With regards to Nutt I think you are right, the popular press has had its fun with a very successful smear campaign against him. Unfortunately because of this people will not take his views seriously and journalists who agree with his views will not interview/quote him for fear of facing ridicule themselves.
  7. Hypno-h
    Yes, the powers that be seem to forget that when this is banned, it will go underground and get cut with Gawd knows what, have the price inflated, they wont get the tax on it and people who want to will still keep on taking it.
    You are not telling me with the ban now being imminent that traditional street dealers are not already rubbing their hands in glee and stockpiling for the few weeks that legality remains ready to take advantage and up the pricing when the ban kicks in?
  8. Kotton Morrison
    Spot on when will goverments realise that prohibtion only makes things work. Well maybe they do realise but the general public don't and can't be told otherwise, when told prohibition doesn't work most people get angry and don't listen. So it is probably just a vote winning tactic
  9. missparkles
    How often have the general public been told that drug prohibition doesn't work? Cos I've never heard anyone (in government) say it doesn't. Why do you think people are so anti drug legalisation/decriminilisation...that's right, cos they've listened to the government.

    Either they do, or they don't listen, they can't do both.:s

    Sparkles.:vibes:
  10. Kotton Morrison
    ^^^ yes you are correct it is due to the government people are all for prohibition and criminalization. But because people have already been brought up to believe that they find it very difficult to be persuaded otherwise. ( I obviously mean on average obviously there are some open minded people out there.) From viewing the reaction to professor Nutts opinions on not banning substances and saying many drugs are safer than alcohol. I have concluded that it would be way to risky for any government to change there stances on drugs. So due to previous governments current decisions current governments have stick by that otherwise they would lose votes and other political parties would then go on how they will protect our kids and keep drugs illegal.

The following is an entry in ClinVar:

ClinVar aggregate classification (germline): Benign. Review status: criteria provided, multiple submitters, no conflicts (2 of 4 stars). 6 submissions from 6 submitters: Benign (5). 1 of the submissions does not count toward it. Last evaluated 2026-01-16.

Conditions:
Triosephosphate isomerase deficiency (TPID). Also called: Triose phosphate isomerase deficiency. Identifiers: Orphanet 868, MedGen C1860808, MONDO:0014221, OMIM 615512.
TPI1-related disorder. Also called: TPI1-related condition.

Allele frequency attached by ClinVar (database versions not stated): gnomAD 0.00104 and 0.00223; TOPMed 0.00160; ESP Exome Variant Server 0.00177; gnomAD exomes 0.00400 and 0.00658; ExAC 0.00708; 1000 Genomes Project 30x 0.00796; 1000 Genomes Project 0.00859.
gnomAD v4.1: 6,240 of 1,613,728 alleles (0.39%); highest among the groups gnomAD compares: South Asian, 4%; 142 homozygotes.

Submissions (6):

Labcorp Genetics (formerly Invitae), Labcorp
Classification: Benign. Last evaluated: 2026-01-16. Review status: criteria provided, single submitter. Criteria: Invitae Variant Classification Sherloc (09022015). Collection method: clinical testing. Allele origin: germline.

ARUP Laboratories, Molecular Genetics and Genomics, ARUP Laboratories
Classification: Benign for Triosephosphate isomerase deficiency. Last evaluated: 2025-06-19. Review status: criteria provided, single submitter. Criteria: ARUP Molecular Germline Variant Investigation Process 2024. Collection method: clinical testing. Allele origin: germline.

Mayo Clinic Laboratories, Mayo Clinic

So finally to get to the point if i government came out saying we will legalize and control they would lose votes, so they will never do it even if they thing regulation is the best solution.

    This is of course my opinion i hope i am wrong and if a government decided to regulate and not prohibit.
  11. missparkles
    It's gonna take time, but it could be done. Lets face it, people pick up stuff very quickly. Think about it, most people (and kids) know how many units of alcohol they should have in one week. Ten years ago most of them didn't even know alcohol was measured in units. A few well made TV ads, running for a few years could easily reverse the current trend.

    Remember, you don't have to convince people, just challenge their beliefs about drugs, they'll work it out for themselves. Of course you'll always have a few unrealistic and misinformed people who will refuse to believe that drugs can be used safely. But there have been posters here who have shown no respect for substances, and they're just the other side of that misinformed coin, aren't they?

    Having said that, I don't believe mephedrone should be given to people in clubs, cos some people may decide to use it that wouldn't have done, had it not been available. No, the first thing to do is get people comfortable with the idea of drug use, so it has to be decriminalised first.

    Sparkles.:vibes:
  12. Kotton Morrison
    I suppose yeah it will take a long time though and i agree i don't think selling it in drugs is the right thing overall especially as many people there a drunk. I have seen many drunk people at parties recently who would never do drugs go "fuck it" and do some. These are people before the party saying "this new mephedrone is legal but is clearly bad for you it fucks people up."

    However yes i agree overtime public opinion can be swayed, it will be long and gradual the key is just to get people to think about it. Rather than just believe its illegal its wrong actually think about why is it illegal then most will hopefully discover the right way is not to prohibit but to control and regulate.

    But another matter is will adverts or anything ever be allowed these things are often aired or drug topics are always bias against to satisfy current general opinion. It will take a producer with some balls to show anything pro legalization for drugs as it may lose viewers for the channel so as of yet it doesn't happen hopefully one day though. But i suppose it is starting to happen with weed more and more people are realizing weed isn't that dangerous so opening there minds to it. And there are starting to be some almost unbiased tv shows about it and wether it should be legalized (In UK don't now about anywhere else.) However with overall drug legalization there is a long long way to go.